The Words of the Wells Family
Left: Dr. Paul Moires (convener); right: Dr. Jonathan Wells (executive director of New ERA).
The second Christian-Marxist dialogue sponsored by New ERA took place in Igls, near Innsbruck, Austria, from August 12-15, 1987. Participants in the first conference, held in Switzerland in September 1986, had concluded that that conference was so successful they wanted New ERA to sponsor a sequel.
The theme of the second Christian- Marxist dialogue was "Christian and Marxist Views on Confidence Building in a Time of Crisis:' The theme reflected the need to seek grounds for frank and open dialogue in the midst of international distrust and disagreement over fundamental issues. To discuss this theme, 22 participants came from nine countries: Bulgaria, China, Czechoslovakia, Great Britain, Hungary, the Netherlands, West Germany, the United States, and Yugoslavia. The conference was convened and moderated by Dr. Paul Mojzes of Pennsylvania, a veteran of many Christian-Marxist dialogues and author of several books on the subject.
A Christian theologian from the United States and a Marxist philosopher from Hungary delivered the two main papers addressing the conference theme. Originally, the Marxist paper was to have been delivered by the Hungarian philosopher Jozsef Lukacs, a prominent and highly respected participant in Christian- Marxist dialogues, but he died suddenly a few months before the conference. A colleague of the late Dr. Lukacs posthumously translated one of his last papers and delivered it at Igls together with some remarks of his own.
Four respondents then commented on the two papers to initiate discussion: one Christian and one Marxist responded to the Christian paper, and one Christian and one Marxist responded to the Marxist paper.
Although conferences such as this sometimes consist of two unrelated monologues (as each side merely states its position "for the record"), this meeting, like the one last year in Switzerland, was successful in generating genuine dialogue. Open give and take characterized the discussions, as the participants frankly explored what it takes to build trust and confidence in an encounter that, is often filled with animosity and suspicion.
Although the many disagreements among the participants were certainly not resolved by the meeting, it is noteworthy that the conference did not create a sense of confrontation but promoted a common search for bases of mutual trust and understanding. It was clear that both Christianity and Marxism are diverse and pluralistic: Marxists disagree among themselves at least as much as Christians disagree among themselves. Furthermore, both Christianity and Marxism find themselves in a crisis as an increasing number of people today seem bent on mere satisfaction of their material and social needs.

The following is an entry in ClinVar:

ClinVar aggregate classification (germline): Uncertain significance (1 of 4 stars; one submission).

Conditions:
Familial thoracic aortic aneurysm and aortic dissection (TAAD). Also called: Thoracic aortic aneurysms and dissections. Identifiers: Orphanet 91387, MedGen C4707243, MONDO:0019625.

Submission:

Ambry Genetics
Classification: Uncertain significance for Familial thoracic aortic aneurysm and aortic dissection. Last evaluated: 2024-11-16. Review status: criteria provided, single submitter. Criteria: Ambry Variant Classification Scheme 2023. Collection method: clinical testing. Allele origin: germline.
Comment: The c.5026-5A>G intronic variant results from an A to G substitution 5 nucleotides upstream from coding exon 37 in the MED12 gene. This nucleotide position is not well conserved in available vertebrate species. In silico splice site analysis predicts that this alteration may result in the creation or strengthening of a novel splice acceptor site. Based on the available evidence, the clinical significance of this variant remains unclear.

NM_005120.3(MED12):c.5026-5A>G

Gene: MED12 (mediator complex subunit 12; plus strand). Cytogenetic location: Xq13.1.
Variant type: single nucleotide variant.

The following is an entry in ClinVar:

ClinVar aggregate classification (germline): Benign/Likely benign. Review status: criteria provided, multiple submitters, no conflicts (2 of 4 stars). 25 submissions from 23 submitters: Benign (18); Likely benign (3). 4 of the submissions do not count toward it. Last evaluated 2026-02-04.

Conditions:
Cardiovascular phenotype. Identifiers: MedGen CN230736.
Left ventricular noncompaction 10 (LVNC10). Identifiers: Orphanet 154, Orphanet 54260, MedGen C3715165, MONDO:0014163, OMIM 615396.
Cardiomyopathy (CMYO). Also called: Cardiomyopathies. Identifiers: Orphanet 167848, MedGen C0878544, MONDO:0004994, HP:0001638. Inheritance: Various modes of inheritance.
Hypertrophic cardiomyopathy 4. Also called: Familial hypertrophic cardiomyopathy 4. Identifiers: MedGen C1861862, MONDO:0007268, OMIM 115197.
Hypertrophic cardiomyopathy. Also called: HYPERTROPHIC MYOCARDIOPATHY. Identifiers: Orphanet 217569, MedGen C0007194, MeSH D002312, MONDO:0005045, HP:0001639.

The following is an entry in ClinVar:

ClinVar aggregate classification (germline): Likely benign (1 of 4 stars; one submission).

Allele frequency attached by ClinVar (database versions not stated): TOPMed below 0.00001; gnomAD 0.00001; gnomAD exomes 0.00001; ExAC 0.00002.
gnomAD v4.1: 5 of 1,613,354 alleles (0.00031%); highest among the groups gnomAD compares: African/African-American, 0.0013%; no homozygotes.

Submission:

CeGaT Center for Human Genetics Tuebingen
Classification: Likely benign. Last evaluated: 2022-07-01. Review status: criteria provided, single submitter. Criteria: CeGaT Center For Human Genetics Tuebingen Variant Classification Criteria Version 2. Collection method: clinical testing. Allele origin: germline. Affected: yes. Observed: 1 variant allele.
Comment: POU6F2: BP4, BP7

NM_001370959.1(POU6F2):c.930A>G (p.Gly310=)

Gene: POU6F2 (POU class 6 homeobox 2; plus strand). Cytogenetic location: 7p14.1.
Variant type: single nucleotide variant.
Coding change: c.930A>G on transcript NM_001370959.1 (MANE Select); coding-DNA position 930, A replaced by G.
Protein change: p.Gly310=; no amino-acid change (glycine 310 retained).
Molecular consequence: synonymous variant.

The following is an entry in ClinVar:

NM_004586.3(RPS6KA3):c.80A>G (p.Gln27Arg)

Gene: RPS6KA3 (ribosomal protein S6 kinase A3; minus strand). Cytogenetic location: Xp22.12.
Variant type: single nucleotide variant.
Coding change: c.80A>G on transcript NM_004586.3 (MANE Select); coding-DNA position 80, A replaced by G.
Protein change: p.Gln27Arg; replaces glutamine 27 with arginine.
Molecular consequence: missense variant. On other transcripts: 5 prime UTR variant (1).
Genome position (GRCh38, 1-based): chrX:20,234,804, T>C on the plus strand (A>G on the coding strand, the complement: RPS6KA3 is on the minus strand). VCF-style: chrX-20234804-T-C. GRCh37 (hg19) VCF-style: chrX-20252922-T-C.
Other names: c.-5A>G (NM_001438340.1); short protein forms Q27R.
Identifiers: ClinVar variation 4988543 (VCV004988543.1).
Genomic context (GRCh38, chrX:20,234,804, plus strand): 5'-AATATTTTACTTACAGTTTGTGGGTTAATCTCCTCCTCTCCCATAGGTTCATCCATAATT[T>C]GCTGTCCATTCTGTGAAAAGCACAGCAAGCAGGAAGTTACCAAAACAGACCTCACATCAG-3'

The discussion was so lively that at the end of the conference everyone wished they could have continued an additional day.
It was gratifying to see a fine group of participants from the United States, a larger proportion of women delegates, and several countries represented this time that were not at the 1986 dialogue.
An important feature of these conferences is that people who disagree sharply on ideological, philosophical, and religious issues can nevertheless meet in a climate of mutual respect, and with a common desire for world peace. Since there is currently a great deal of change taking place in Eastern Europe, including an increase in religious liberty, and since there are some positive developments in East/ West arms negotiations, dialogues such as this may contribute to a general improvement in East/West relations.
A third New ERA Christian-Marxist dialogue is being tentatively planned for Spain in 1988. Quite possibly, these dialogues will lead to future New ERA conferences in socialist countries; already, contacts initiated at the first (1986) dialogue led indirectly to the New ERA Introductory Seminar on Unification Theology and Lifestyle just held in Dubrovnik, Yugoslavia.